Friday, September 19, 2014


Just give Jeffrey Tambor and Judith Light Emmy Awards right now.  You must see their terrific dramatic acting on the new series, Transparent.  This is an Amazon production.
If you listen to National Public Radio's Fresh Air hosted by Terry Gross, you'll know exactly what I mean by this.  Transparent has an upscale Jewish family in L.A., lesbian sex, interracial sex, Jim Croce music, full frontal female nudity, a parent who comes out to his adult kids,  Jeffrey Tambor as "Maura," mentions of the Holocaust, Holly Woodlawn, people doing Ecstasy, and lines like "This pepper shaker is investigating my vagina."

If the Terry Gross fantasy for future Fresh Air bookings was a piñata that you whacked with a stick, episodes of Transparent would fall out of it.

I've recently written about Saturday Night Live stars going dramatic.  SNL graduates Bill Hader and Kristen Wiig are serious as broken-hearted siblings repairing their relationship in The Skeleton Twins.  Tina Fey shows us her impressive dramatic talent in This Is Where I Leave You.  Jeffrey Tambor is an actor most of us TV viewers associate with comedy.                                                                                  

This association goes back to his work on Three's Company sitcom his role as an Ed McMahon-like sidekick on The Larry Sanders Show with Garry Shandling... his role as the dad on the Arrested Development with Justin Bates.

Transparent shows other aspects of Jeffrey Tambor's range that we didn't often get to see.  He plays a divorced father, the parent who would be happier living his life as a woman.  This is done seriously.  Not as a comedy.  Tambor is absolutely amazing in his performance.  It's a nuanced performance.  He gets so much with a small, subtle gesture.  He's tender and tough, a complicated and flawed person.

Very human.  He plays the heartbreak of the character -- the heartbreak and the years of inner conflict before coming to the truth of himself.  He's the father of family members who don't exactly mind their own business.  Nor do they seem to connect in a way that has made him proud.  About his adult children, he wonders how he managed to produce three people who cannot see beyond themselves.  They've not seen him as he really is.  Director/writer/creator Jill Soloway skillfully and accurately shows us that, when coming out into the gay community, one can often feel like a misfit in a group of misfits.

As for Judith Light, she was about 30 thirty seconds into her vivid first scene when I said out loud, "OhMyGosh!  That's Judith Light!"  Like Tambor, she has created a different and memorable character for a series.  She's the mother -- the dad's blunt, strong, loving and fast-talking ex-wife.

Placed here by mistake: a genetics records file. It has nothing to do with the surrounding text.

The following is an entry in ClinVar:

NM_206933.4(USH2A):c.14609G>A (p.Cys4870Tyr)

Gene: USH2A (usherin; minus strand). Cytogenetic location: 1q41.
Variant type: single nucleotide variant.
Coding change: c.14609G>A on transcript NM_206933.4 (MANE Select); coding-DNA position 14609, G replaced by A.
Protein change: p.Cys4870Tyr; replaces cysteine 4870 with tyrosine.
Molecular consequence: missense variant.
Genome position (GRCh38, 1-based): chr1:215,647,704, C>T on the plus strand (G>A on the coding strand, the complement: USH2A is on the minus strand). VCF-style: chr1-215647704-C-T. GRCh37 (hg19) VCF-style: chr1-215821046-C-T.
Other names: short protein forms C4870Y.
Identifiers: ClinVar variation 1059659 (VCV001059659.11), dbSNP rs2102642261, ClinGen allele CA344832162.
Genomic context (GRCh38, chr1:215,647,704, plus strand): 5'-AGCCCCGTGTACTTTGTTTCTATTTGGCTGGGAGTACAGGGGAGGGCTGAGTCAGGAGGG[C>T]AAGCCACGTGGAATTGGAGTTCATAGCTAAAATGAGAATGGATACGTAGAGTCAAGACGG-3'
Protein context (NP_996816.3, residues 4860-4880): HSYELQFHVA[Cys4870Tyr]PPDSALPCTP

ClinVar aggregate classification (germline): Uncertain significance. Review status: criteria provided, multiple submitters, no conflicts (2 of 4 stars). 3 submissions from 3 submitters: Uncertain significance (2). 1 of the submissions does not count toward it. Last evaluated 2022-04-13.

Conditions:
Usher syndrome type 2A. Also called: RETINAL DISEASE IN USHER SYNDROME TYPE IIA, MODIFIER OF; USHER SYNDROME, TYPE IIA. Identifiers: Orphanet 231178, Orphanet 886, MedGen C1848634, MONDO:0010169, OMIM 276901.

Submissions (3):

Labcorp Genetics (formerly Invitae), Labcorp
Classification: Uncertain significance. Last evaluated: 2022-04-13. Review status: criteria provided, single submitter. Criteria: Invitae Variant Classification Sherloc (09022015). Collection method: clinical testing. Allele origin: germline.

There's also some mighty fine acting from actress Alexandra Billings.  She is a real-life transgender performer.
There's such a natural warmth about Billings that you just want her character to be your new best friend.  Hollywood needs to be giving her some juicy film roles.

I grew up in Los Angeles.  I didn't grow up in the area where the Transparent family lives but we knew folks like those.  The Pfefferman family is very believable to me.  Traditionally, network TV has shown us a Jewish experience with a New York City flavor.  Think of Seinfeld, Mad About You, Friends, Will & Grace, Rhoda Morgenstern and her relatives on The Mary Tyler Moore Show and Rhoda, Epstein on Welcome Back, Kotter and Buddy on The Dick Van Dyke Show.  I often wished TV would give some equal time to my West Coast Jews and show the L.A. experience.  On one of the Transparent episodes I watched, it was great to see lead characters food shopping and talking at Canter's Deli on Fairfax Avenue.                                                                                                                            
For all the financial comfort The Pfefferman family members appear to have, their lives seem to be muted.  If you're lucky enough to see the premiere episode, notice the art direction.  Their Southern California lives are mostly gray and white or have muted earth tones.  Not until the father speaks the truth about himself with others present, do we see a pop of bright colors.  They're the colors of the Los Angeles LGBT Center.  When his other family members start being truthful about their sexual selves, notice that color appears either in their surroundings or in their apparel.
If you see Transparent, leave me a comment telling me if you agree that Jeffrey Tambor and Judith Light give Emmy-worthy performances.

Transparent airs on Friday, September 26th, in the U.S. and Great Britain.  It doesn't air on traditional television.  You'll see it on Amazon Prime Instant Video online.

Sometimes the people who have been up closest to you for the longest time are the ones who don't really see you at all.  Those people are your family.  Your loved ones.

Transparent is worth seeing.  Trust me on this.  Bravo, Jeffrey Tambor, on your excellent performance.


  1. This show takes me for a ride each season. I am one of those viewers that enjoys getting to know the characters and that this a big part of this show. I have cried, laughed, sighed and been surprised many a times within the same episode. What a beautiful drama about life. Not the life that is beautified in many movies and shows but the life that so many of us live. Day to day with heartbreak and heartache. Many a nights with new love and old love. Thank you for this show. I wish that there were allot more episodes in each season.

  2. I am really enjoying Transplant. I want to race through and at the dame time I dread having it over. It will be tough finding something as fine to watch.


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